07. May 2011 · Comments Off on The Hard Trigger Ride · Categories: Fun Rides

What’s that all about? Hard Trigger? I saw a sign for Wilson Creek. I don’t get the Hard Trigger business. But then, the problem is that I only show up to skim the cream off the top of the jar. My friend Janine supplies the horses, the tack, the trailer, the gas, the feed, and the 24/365 care. I show up to sit on the horse for a while. Pretty cool gig, eh?

Janine, recently retired yet full of youthful exuberance, is a model member of Squaw Butte Back Country Horsemen. Not only did she sign herself up and take on some administrative duties, but she got me—an anti-social, non-joiner—to sign up. So, I still don’t go to meetings and I don’t participate in anything but the fun stuff; i.e., the RIDES. But I’m a dues-paying member and I got some calendars sold. Apparently that gets my boot in the door without being stomped on.

So there I was, early the Saturday morning before Mother’s Day, at Janine’s place just in time to slam the trailer door shut behind the caballo’s arses. Off we went for the Owyhee foothills. The journey thus far was uneventful. But in short order a mini-hell broke loose behind our parked trailer where my head-in-the-clouds mount stood impatiently awaiting the ride. While I was gagging over fistfuls of winter fur that blew off the curry comb, a rider from the trailer beside us mounted up and raced his steed up the hill igniting One Shot’s excitable nature. He pranced and he danced while I struggled to aim the saddle at the appropriate spot on his moving backside.

Meanwhile, Janine was busily engaged with mule-tack lessons. Proud new owner of two mules, she’s eager to glean wise bits of advice from other mule owners. I was about to attempt the bridling process with Mr. One Shot when a beautiful, saddled but unbridled, buckskin quarter horse darted past the back of our trailer, hotly pursued by a phalanx of mounted and non-mounted cowboys. This put Mr. One Shot beside himself. The runaway bronc was not one of Squaw Butte’s horses, nor, by the way, was the thoughtless rider from the trailer beside us. But it was a busy day there in the parking lot with two independent horse groups assembled for excitement.

Unsure of just how wild Mr. One Shot’s behavior might become, I began walking him about, hoping to settle his nerves and avoid a breakaway experience like that of the buckskin bronc. In short order, I decided I’d have a better chance of survival from atop this kegged dynamite. That was premature, as my saddle was still loose. Rob Adams came to my rescue, gentleman that he is. At last we were off.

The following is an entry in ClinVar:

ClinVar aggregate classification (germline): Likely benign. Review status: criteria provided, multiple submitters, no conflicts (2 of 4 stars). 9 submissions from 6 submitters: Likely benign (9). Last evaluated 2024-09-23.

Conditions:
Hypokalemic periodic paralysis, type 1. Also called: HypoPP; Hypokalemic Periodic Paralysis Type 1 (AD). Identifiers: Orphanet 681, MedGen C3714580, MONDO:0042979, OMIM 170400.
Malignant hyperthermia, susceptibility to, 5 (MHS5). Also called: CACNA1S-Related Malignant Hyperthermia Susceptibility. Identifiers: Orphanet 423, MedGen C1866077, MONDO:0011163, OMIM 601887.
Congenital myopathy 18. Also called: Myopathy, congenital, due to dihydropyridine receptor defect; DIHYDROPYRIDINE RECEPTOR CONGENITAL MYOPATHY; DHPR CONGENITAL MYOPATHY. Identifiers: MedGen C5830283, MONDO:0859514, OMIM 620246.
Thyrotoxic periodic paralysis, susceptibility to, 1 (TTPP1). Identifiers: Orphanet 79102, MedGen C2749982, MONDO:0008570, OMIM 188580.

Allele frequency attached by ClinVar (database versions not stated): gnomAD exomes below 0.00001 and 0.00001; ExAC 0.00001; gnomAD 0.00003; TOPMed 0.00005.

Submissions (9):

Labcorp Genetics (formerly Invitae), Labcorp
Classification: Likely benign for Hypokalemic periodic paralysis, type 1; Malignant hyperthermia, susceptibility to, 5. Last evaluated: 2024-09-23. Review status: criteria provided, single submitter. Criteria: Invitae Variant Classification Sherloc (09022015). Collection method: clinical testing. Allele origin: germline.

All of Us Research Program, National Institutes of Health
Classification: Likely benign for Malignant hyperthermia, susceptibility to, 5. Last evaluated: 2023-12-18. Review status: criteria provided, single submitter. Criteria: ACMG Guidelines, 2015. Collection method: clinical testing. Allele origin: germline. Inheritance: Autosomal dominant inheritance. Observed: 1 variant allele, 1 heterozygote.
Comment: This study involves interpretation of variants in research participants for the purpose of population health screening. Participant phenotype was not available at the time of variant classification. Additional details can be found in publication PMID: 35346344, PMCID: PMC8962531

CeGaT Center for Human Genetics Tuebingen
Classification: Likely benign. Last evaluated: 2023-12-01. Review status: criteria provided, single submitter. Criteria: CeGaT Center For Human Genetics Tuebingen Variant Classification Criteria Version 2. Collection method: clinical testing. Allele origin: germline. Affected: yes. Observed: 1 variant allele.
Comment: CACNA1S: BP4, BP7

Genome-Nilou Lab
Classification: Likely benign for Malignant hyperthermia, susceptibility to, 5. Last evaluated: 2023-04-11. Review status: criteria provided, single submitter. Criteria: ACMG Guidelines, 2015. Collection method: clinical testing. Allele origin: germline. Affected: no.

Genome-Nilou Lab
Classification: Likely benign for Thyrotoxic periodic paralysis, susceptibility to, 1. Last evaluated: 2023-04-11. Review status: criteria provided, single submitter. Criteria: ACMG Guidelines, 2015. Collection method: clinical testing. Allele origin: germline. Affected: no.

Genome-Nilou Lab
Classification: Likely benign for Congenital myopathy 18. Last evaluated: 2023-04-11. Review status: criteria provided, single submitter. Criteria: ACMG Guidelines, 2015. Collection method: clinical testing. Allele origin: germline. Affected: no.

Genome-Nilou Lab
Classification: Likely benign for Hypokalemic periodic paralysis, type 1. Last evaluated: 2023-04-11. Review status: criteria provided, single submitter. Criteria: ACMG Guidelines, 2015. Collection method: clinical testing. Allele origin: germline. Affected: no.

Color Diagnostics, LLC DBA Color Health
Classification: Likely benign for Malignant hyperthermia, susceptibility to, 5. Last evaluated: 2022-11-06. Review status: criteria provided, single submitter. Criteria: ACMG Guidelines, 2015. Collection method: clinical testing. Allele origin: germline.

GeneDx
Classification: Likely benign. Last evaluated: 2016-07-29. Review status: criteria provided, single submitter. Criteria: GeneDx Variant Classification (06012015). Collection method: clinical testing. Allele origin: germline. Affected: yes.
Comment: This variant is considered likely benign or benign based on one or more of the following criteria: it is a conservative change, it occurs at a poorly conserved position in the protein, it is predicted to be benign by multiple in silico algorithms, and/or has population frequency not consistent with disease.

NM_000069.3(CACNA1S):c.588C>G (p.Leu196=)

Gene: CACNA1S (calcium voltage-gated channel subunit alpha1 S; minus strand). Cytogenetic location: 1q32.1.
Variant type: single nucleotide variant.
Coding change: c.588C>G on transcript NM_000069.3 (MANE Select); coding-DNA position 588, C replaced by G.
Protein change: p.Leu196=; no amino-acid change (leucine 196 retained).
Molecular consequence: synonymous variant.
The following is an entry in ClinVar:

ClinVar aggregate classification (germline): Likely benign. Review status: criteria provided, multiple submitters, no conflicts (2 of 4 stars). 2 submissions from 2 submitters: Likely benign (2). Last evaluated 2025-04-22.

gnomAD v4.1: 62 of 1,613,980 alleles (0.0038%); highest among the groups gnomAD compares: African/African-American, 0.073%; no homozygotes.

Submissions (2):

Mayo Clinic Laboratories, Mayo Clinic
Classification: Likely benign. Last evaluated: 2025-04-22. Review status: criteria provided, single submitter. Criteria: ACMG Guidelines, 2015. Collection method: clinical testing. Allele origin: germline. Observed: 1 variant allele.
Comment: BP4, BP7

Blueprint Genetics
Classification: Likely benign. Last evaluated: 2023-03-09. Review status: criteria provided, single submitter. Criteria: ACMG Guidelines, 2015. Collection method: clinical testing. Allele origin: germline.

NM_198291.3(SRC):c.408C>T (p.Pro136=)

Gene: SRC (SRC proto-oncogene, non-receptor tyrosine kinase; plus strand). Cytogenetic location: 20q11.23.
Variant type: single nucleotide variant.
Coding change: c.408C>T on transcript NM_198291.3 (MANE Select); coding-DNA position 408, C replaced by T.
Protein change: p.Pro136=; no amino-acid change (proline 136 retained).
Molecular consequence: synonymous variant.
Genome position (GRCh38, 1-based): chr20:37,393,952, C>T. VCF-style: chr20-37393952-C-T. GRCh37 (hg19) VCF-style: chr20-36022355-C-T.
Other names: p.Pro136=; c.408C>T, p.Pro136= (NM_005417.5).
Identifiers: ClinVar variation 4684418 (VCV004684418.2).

SBBCH split into two groups of five riders. I have no idea where group A went. But they sure looked good as they rode off into the sagebrush. Ours was a lovely ride through BLM land where wild horses are often seen, but on this day we saw only doe-eyed beef. We scaled the side of a steep hill under ominous, but fortunately unproductive clouds. Cresting the top of a broad plateau we ambled about long enough for me to get slightly disoriented. When we reached Wilson Creek we passed through a gate and headed back toward the parking lot through a short but fascinating canyon of lava hoodoos. Caves dotted the rock formations where eons ago, large air bubbles had sponged the hardening rock.

I’m just returning to the horse world after nearly a 40-year hiatus, so there’s much for me to learn.  Of course, as we left the trail head, my hot-headed mount was prancing and dancing like a three-year old. Aside from the fact that I must constantly check him with the reins to keep his nose out of the rear of the horse in front, my girlhood romanticism revels in his high-stepping enthusiasm. But when Phil Ryan grumbled that he needed to rid his cowpony of its steady-all-day-jog, I listened and thought about what he said. It’s true. A mincing, prancing horse is nothing but trouble on a trail ride, where careful hoof placement reigns supreme.

Then there were the innumerable stream crossings as we rode through the canyon. Again, the schoolgirl in me thrilled to the unexpected leaps, dashes, and gyrations that took One Shot over each water crossing. But this, too, is detrimental behavior on the trail. If I needed proof, there is the black and blue mark above my groin where I lost a stirrup when One Shot lost his footing during one of his airborne leaps. I was utterly embarrassed to have lost my seat so easily. But the point holds. A trail horse needs some common sense. So does a trail rider. These trail rides are an awesome opportunity to glean wisdom from knowledgeable horsemen in the group.

And then, back at the trail head, there’s hot food, and wild stories to share. Even an old recluse like me enjoys the camaraderie.

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